India and Malaysia protest China’s land claim in a newly published map ahead of the G20 summit

Malaysia joined India on Wednesday in protesting against a new Chinese map which claims India’s territorial areas and Malaysia’s maritime area near Borneo Island ahead of the Group of 20 summit next week in New Delhi.

The tensions between China, India and Pakistan have been heightened by this. They are involved in a three year military standoff on their shared border.

It is important to time the protest, because Chinese President Xi Jinping will be attending the summit.

“We reject these allegations as they are without basis. “Such steps by the Chinese only complicate the solution of the boundary issue,” India’s External Affairs Ministry spokesperson Arindam Bagchi stated in a late Tuesday statement.


Malaysia’s Foreign Ministry in a Wednesday statement rejected China’s unilateral claims and added that the map was “not binding”.

The document also called for a rational and peaceful resolution of the conflict through dialogue and negotiation.

India has lodged a formal objection to the Chinese government on the “standard map 2023” which claims Indian territory.

The Chinese map, published on Monday by the Ministry of Natural Resources, clearly shows Arunachal and Doklam Plateau in the western part of China that India claims, as well as Aksai-Chin, within the Chinese border.

In a TV interview that aired on Tuesday, the Indian Minister of External Affairs Jaishankar Subhramanyam dismissed China’s claims.

We are clear about our territory. It should not be in doubt. “Making absurd claims does not make someone else’s land yours,” said he.

China refused to remove visas from the passports Arunachal Pradesh officials in northeast India, instead using a certificate stapled into the passport, which implied the Chinese claim over the territory.

It refuses to acknowledge India’s sovereignty in the part of Kashmir that it controls, and has refused to send a delegates to a G20 summit there in May.

On the sidelines of the BRICS Summit in Johannesburg last week, Indian Premier Narendra Modi spoke informally to China’s president Xi. The premier brought up New Delhi’s concerns over their unresolved borders issues.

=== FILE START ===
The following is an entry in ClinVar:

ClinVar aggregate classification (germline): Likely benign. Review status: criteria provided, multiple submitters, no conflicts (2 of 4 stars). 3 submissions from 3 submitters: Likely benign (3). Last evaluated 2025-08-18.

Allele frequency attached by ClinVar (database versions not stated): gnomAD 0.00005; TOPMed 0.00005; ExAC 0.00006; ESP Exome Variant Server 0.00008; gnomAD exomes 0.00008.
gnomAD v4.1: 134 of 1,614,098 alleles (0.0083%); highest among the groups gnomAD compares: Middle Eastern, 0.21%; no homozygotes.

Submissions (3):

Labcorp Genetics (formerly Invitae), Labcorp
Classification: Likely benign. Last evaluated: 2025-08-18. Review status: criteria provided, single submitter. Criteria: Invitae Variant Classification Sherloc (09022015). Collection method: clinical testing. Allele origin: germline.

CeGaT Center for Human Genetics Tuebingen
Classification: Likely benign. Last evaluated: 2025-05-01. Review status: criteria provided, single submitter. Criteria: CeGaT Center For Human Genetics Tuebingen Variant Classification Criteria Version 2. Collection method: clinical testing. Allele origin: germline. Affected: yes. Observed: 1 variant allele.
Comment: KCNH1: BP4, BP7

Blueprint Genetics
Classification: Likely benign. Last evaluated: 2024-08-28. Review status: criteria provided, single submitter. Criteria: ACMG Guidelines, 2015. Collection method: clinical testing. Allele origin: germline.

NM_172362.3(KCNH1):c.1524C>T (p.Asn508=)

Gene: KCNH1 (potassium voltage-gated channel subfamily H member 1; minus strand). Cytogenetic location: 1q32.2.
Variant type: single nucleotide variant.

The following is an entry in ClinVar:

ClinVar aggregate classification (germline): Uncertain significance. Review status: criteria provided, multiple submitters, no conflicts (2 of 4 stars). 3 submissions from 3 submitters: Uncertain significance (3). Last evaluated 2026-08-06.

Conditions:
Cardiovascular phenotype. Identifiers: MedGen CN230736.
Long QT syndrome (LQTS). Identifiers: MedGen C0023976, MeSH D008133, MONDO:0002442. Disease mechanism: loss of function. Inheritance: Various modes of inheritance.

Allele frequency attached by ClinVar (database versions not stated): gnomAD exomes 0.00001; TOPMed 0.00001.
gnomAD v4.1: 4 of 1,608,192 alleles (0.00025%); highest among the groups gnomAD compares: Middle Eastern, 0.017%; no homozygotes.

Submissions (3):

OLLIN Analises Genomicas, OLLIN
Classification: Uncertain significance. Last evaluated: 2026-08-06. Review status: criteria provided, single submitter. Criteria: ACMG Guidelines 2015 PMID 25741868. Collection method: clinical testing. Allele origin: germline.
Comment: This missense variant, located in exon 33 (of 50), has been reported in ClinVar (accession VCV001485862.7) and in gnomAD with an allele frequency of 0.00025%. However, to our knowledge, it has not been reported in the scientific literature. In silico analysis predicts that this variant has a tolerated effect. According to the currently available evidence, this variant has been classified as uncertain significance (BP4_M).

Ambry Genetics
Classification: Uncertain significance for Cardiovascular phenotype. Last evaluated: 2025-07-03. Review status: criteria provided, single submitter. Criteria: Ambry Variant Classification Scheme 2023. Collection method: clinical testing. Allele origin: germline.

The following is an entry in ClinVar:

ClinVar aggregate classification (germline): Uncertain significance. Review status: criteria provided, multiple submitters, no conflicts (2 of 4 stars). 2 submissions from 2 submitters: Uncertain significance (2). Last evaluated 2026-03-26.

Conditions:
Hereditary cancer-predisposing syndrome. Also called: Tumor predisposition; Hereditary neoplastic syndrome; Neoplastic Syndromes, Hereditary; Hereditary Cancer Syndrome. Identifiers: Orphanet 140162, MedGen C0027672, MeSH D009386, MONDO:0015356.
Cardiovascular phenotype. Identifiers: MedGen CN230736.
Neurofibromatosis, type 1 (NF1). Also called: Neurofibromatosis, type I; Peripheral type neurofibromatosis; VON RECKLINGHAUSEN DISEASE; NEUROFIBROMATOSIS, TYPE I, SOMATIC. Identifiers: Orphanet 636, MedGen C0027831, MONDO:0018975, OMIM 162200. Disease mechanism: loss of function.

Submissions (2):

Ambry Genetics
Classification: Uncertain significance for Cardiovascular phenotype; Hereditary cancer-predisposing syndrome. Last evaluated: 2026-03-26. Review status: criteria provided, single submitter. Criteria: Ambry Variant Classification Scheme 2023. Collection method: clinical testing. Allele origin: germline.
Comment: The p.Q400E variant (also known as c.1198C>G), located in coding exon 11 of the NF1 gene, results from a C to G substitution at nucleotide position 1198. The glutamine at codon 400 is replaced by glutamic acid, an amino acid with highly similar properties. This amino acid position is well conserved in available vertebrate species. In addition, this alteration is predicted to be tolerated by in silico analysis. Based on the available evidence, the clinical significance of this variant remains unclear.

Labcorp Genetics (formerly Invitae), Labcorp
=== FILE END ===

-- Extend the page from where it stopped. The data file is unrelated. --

The Indian Foreign Ministry said that the two leaders had agreed to intensify their efforts to deescalate tensions along the disputed border, and to bring back thousands of troops stationed there.

Tens of thousands Indian and Chinese soldiers have been locked in a standoff for three years over the disputed border. In a clash that occurred in the area three years ago, 20 Indian soldiers were killed and four Chinese.

The Chinese Foreign Ministry stated that the two sides must consider the general interests of their bilateral relationships and properly handle the border issue in order to safeguard the peace and tranquility along the border.

In an apparent attempt to stabilize the situation, Indian and Chinese military leaders met earlier this month.

A “line of actual control” separates Chinese- and Indian-held territory from Ladakh, in the west, to Arunachal Pradesh in India’s east, which China claims as its entire state.

In 1962, India and China fought over their border. China claims 90,000 square kilometers of territory in India’s northeast including Arunachal Pradesh, which has a predominantly Buddhist population.

India claims that China occupies 38,000 sq km (15,000 sq mi) of territory on the Aksai-Chin Plateau which India considers to be part of Ladakh where the current confrontation is taking place.